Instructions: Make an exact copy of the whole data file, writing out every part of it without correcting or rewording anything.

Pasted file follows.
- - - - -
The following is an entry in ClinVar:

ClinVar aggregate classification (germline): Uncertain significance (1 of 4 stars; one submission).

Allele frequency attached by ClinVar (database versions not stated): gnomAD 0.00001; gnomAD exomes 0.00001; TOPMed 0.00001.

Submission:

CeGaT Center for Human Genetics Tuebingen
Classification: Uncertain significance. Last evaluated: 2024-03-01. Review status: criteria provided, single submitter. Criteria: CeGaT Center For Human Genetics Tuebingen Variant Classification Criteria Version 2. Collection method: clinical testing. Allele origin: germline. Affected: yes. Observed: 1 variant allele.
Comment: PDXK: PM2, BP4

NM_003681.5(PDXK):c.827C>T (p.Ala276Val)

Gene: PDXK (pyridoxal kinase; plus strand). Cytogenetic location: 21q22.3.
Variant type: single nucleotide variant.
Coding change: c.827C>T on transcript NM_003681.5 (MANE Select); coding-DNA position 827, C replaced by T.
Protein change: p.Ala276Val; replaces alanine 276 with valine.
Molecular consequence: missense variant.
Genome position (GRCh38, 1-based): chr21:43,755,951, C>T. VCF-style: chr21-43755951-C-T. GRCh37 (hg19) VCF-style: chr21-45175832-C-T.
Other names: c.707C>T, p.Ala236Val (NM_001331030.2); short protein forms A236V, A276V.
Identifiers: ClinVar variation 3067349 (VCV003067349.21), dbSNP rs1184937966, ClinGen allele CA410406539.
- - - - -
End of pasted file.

The following is an entry in ClinVar:

ClinVar aggregate classification (germline): Uncertain significance (1 of 4 stars; one submission).

Allele frequency attached by ClinVar (database versions not stated): gnomAD 0.00001; gnomAD exomes 0.00001; TOPMed 0.00001.

Submission:

CeGaT Center for Human Genetics Tuebingen
Classification: Uncertain significance. Last evaluated: 2024-03-01. Review status: criteria provided, single submitter. Criteria: CeGaT Center For Human Genetics Tuebingen Variant Classification Criteria Version 2. Collection method: clinical testing. Allele origin: germline. Affected: yes. Observed: 1 variant allele.
Comment: PDXK: PM2, BP4

NM_003681.5(PDXK):c.827C>T (p.Ala276Val)

Gene: PDXK (pyridoxal kinase; plus strand). Cytogenetic location: 21q22.3.
Variant type: single nucleotide variant.
Coding change: c.827C>T on transcript NM_003681.5 (MANE Select); coding-DNA position 827, C replaced by T.
Protein change: p.Ala276Val; replaces alanine 276 with valine.
Molecular consequence: missense variant.
Genome position (GRCh38, 1-based): chr21:43,755,951, C>T. VCF-style: chr21-43755951-C-T. GRCh37 (hg19) VCF-style: chr21-45175832-C-T.
Other names: c.707C>T, p.Ala236Val (NM_001331030.2); short protein forms A236V, A276V.
Identifiers: ClinVar variation 3067349 (VCV003067349.21), dbSNP rs1184937966, ClinGen allele CA410406539.